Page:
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With female professionals holding only 12% seats in global board rooms, women entrepreneurs and business leaders are still a pretty rare breed today. The entrepreneurial landscape in India is no exception. According to the Sixth Economic Consensus, conducted by the National Sample Survey Organisation (NSSO), women accounted for a paltry 13.76% of the 58.5 million entrepreneurs operational in the country. These statistics are quite worrisome, especially in a day and age where gender egalitarianism in workplaces is one of the most urgent global issues.
But the times, they are a-changing. The year 2017 is being touted as the year when the country’s female professionals will finally break through the glass ceiling. Here’s looking at a couple of factors which have been playing a crucial role in enabling this much awaited rise of the new-age Indian businesswomen:
More women, more power
According to the recent report by LinkedIn, the number of women in leadership positions in India has increased by 25%. This greater representation of women as business leaders at the workplace is working in the favour of female professionals; not only is it rapidly dispelling the misinformed notion that women cannot be good business leaders, but has also given rise to more women-led businesses. Moreover, having more women in leadership roles provides the next generation of female entrepreneurs with role models to look up to, and also unlocks better mentoring opportunities for them.
Drastic changes in societal norms
More and more women are now enrolling for higher education, joining the corporate workforce, and setting up their enterprises. This has triggered a massive shift in the prevailing social mindset and has led to a breaking down of gender-based barriers. The current generation has grown up seeing women working in and leading professional setups across various industries, and is therefore not surprised at female entrepreneurs taking charge of their own businesses. There is also a tangible decline in the social pressures that Indian women have had to face traditionally. They are no longer expected to just get married and ‘settle down’, nor are they expected to give up their professional ambitions to become homemakers after marriage. This minimises the resistance that Indian women now face while starting their own ventures.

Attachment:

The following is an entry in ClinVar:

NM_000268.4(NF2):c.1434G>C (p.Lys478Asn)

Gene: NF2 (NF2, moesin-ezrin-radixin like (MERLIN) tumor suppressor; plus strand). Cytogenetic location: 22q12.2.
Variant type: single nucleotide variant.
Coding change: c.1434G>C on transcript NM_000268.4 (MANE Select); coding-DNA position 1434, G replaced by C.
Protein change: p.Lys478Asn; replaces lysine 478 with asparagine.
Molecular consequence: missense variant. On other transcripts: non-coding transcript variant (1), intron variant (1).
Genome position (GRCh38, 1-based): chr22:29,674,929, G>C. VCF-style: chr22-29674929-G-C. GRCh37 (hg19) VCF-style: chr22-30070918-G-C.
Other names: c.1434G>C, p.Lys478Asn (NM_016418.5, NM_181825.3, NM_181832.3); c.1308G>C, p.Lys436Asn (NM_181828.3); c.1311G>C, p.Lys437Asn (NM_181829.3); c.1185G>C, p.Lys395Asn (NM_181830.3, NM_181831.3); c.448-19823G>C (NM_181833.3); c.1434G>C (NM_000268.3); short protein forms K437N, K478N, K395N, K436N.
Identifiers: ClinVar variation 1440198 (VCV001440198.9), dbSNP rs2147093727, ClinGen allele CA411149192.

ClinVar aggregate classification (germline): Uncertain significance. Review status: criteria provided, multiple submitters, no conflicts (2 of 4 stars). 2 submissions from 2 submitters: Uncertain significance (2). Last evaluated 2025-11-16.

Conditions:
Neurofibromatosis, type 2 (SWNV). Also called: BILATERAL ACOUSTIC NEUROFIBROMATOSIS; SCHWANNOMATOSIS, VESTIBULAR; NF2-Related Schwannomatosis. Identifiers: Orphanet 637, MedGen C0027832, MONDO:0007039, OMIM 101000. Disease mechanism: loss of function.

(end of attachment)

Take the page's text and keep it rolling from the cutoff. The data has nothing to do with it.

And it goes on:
Increasing government support
Various government initiatives, such as ‘Stand Up India’, have played a vital role in the creation of this promising outlook for female business leaders by empowering women across the country with the support system and the skill set needed to make the entrepreneurial leap. Financial aid and loans between INR 10 lakh to INR 1 crore are being offered to female entrepreneurs under the ‘Stand Up India’ programme in order to promote entrepreneurship amongst women. These initiatives are most likely to benefit female entrepreneurs in the traditionally underserved rural, semi-urban, and tier-2/tier-3 geographies. This is supplemented by the overall upbeat sentiment generated by the Indian entrepreneurial sector, which has been one of the most prominent avenues of job creation and has attracted significant investor attention over the past couple of years.
The dearth of female entrepreneurs and business leaders has been one of the major issues which have hindered both the progress of Indian women and the rise of India as a global economic superpower. But with key stakeholders realising the impact women-led ventures can have on the overall business landscape, things are poised to change for the better. Enterprises with women at the helm are already performing better than their peers in various independent industry studies and reports. The time is ripe for aspiring female entrepreneurs in India to make the most of this unparalleled opportunity and drive forward not just their own business visions, but also the country’s economy.